Chrome: A Shiny Wrap for the Plumbing of the Google
July 8, 2009
Short honk: The other shoe has fallen. I can’t compete with the hundreds of analyses of Google’s announcement that its Chrome browser is not really a browser after all. Not much of a news flash for the goslings at Beyond Search’s headquarters in rural Kentucky. Quite a few of Google watchers were surprised, and that is encouraging because Google has other shoes to drop. A few are not even shoes. Think steel toed boots that will make a big noise in the database world when the Google decides the time is propitious to upset the well-ordered lives of IBM and Oracle.
For the moment, however, I want to point you to TechMeme’s excellent write up “Google Drops a Nuclear Bomb on Microsoft and It’s Made of Chrome”. For me, the key sentence in the article was:
What Google is doing is not recreating a new kind of OS, they’re creating the best way to not need one at all.
There you have it. An open source alternative to Microsoft’s desktop operating system. Windows Mobile never had a chance against Android. The fine Vista product gave Google time to snap together bits and pieces to create a non-operating system. Now that Windows 7 is getting press and the Wall Street SlimFast gulping wizards are salivating over the Windows 7 revenue bonanza, the Google tosses a sneaker from the math club window, and it hits on a slow news day and bounces up to give Mr. Redmond a nose bleed. Ouch.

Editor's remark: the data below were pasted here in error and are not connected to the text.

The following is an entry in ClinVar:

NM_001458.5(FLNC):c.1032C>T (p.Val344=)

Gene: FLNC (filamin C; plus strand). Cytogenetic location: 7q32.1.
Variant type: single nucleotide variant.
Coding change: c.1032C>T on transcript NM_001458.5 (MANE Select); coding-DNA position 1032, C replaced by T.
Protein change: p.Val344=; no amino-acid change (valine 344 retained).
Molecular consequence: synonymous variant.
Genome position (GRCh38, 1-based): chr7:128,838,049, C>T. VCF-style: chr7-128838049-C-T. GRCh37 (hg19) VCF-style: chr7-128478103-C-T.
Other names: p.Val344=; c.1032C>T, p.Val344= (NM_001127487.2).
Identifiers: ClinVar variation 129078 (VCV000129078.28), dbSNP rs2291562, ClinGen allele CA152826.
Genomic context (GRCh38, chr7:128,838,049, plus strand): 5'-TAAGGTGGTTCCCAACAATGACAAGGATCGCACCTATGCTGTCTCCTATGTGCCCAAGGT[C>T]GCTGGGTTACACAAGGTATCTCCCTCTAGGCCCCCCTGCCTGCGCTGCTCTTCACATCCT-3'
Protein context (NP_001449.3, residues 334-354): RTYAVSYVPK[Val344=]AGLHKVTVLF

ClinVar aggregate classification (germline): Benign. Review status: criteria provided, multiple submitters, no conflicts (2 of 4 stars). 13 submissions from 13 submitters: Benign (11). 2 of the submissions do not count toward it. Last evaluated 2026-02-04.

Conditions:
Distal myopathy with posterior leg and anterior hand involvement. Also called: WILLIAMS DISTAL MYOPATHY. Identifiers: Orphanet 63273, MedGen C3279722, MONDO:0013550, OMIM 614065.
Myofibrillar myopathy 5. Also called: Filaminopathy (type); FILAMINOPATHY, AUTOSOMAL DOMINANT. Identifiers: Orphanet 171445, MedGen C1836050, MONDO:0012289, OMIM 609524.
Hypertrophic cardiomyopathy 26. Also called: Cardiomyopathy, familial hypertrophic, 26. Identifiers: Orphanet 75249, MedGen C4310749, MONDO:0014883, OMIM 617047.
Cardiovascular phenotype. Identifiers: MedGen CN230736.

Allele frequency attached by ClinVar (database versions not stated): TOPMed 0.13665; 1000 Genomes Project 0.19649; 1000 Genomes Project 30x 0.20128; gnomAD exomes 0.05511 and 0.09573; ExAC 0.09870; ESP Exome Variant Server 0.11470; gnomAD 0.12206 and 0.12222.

Let me offer several addled goose observations:
- The open source angle is a nifty one. Google does the “community” a service and automatically enlists those math club members world wide in a mission to snap a chastity belt on Microsoft’s promiscuous software
- The earlier notion of Chrome as a browser wows the azure chip consultants, the Google pundits, and the legions of analysts who bought into the idea that the browser wars were back and competition among browsers was a good thing for everyone. Close but no cigar. Chrome is code shim on steroids.
- With Chrome, Google takes one step closer to the 21st century embodiment of the full service digital Swiss Army knife. Viewed from one angle, Google is a publisher. Viewed from another, Google offers an operating system, embraces and validates cloud computing, and makes it financially more difficult for a competitor or a government to duplicate the Google’s “as is” infrastructure. (The British government wants to use the Google instead of its bungled national health information service. Sure, the Microsoft Health Vault will get a piece of the action, but this is a Google centric play, not a Microsoft centric play from what I hear.
To wrap up, the Google is now officially on the march. Microsoft is just a way station on this modern day pilgrimage. What is at the end? I think Google needs a flag because it now looks more like an emerging nation than a services and software company. Chrome is an “as is” play. Dataspaces are “to be” and qualify as a steel toed boot. If you think Microsoft is the only target, you may want to step back and look at the larger universe of computing services in my opinion.
Stephen Arnold, July 8, 2009